CONTINUING clashes in Yemen’s capital, Sana’a, have left at least 70 dead and hundreds injured. But the sudden upsurge in violence has not brought the stricken, impoverished country at the heel of the Arabian peninsula any closer to ending eight months of tense political stalemate. The scale of the bloodshed, plus persistent unrest elsewhere in the country, is instead amplifying fears that its stalled revolution may slide into all-out civil war.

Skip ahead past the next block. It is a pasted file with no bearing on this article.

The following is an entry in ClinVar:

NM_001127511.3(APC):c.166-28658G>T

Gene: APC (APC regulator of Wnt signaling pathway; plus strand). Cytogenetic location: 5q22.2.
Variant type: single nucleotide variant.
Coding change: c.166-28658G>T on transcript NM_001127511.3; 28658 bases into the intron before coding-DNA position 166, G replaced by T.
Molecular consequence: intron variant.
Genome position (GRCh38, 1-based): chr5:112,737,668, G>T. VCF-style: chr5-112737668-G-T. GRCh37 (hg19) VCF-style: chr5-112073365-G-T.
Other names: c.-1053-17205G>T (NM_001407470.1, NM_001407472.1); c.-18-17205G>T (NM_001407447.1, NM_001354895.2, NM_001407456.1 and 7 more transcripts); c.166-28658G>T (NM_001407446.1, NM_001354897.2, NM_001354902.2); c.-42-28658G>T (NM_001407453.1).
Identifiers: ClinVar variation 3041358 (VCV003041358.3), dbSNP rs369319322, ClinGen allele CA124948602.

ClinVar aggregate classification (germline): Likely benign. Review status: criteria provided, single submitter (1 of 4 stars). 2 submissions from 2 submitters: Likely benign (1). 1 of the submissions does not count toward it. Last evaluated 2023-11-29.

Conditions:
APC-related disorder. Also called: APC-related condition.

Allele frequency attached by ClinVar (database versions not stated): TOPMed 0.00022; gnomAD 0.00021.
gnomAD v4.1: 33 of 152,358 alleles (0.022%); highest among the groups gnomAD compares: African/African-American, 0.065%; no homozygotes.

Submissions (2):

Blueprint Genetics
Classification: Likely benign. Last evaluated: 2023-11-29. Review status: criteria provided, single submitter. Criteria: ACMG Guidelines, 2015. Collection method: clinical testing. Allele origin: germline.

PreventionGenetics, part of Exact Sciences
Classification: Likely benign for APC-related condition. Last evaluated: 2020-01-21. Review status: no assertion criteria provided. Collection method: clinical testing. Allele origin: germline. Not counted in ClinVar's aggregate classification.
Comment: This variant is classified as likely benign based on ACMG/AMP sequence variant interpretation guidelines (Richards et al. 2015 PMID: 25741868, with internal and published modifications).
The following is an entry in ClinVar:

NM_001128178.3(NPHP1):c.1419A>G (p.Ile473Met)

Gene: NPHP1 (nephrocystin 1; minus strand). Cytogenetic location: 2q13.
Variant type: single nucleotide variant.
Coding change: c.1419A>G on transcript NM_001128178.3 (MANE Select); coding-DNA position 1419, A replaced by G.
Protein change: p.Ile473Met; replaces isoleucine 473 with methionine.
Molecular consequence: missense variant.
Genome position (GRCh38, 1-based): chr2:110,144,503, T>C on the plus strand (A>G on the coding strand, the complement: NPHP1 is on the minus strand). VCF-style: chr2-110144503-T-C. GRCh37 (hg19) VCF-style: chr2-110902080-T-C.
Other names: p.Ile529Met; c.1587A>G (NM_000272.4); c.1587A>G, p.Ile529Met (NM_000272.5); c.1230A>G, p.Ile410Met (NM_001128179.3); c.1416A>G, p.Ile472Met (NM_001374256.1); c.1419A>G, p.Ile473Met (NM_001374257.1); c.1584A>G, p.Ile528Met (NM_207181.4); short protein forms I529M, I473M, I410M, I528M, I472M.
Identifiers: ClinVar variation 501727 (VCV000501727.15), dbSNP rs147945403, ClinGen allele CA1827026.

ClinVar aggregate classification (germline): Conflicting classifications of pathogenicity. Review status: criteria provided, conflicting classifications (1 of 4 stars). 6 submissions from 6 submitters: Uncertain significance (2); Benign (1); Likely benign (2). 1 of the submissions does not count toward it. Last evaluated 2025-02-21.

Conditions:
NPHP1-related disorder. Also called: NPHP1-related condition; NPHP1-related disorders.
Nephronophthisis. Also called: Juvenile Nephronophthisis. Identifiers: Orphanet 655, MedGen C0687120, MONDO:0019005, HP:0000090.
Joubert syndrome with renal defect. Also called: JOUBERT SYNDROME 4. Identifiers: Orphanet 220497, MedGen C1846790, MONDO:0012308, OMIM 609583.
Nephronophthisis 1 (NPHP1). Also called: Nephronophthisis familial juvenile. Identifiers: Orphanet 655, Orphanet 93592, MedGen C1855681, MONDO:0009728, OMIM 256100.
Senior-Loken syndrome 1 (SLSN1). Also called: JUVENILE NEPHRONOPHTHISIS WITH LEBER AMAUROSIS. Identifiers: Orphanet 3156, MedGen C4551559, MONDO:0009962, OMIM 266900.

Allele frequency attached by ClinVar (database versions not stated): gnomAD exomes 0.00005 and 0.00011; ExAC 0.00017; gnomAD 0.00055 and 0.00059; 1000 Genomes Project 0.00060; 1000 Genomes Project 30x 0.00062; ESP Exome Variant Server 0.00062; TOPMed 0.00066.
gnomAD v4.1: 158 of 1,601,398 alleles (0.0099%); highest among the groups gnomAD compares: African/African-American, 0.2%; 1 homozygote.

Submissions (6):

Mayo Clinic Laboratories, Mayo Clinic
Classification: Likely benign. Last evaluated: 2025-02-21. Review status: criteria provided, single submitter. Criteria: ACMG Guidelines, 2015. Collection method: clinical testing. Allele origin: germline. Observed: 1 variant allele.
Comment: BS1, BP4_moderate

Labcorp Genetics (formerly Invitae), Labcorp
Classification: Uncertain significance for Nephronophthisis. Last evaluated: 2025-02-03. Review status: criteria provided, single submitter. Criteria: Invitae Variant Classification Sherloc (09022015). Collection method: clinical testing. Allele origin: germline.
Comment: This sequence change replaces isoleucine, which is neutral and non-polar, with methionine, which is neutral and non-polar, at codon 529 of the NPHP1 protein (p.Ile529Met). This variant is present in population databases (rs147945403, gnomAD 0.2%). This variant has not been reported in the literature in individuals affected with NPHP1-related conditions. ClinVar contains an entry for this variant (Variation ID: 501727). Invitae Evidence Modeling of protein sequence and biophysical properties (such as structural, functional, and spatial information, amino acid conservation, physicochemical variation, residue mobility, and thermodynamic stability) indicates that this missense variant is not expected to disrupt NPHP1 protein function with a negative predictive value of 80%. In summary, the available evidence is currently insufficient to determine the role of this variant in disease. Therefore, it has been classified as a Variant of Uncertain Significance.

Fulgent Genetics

The protracted stand-off has pitted the ruling party, backed by army units led by clansmen of President Ali Abdullah Saleh, against a motley coalition that includes thousands of youths inspired by revolutions elsewhere in the Arab world, secular opposition parties, Islamist groups and defectors from the national army. Since March, when snipers loyal to Mr Saleh killed 52 unarmed demonstrators in a single day, protests had been confined mainly to limited areas of Sana’a while negotiators sought to coax the president into retirement. Mr Saleh, who seized power in 1978, has so far balked, despite narrowly surviving a bomb in June that left him severely burned and forced him to fly for medical treatment in Saudi Arabia, where he remains.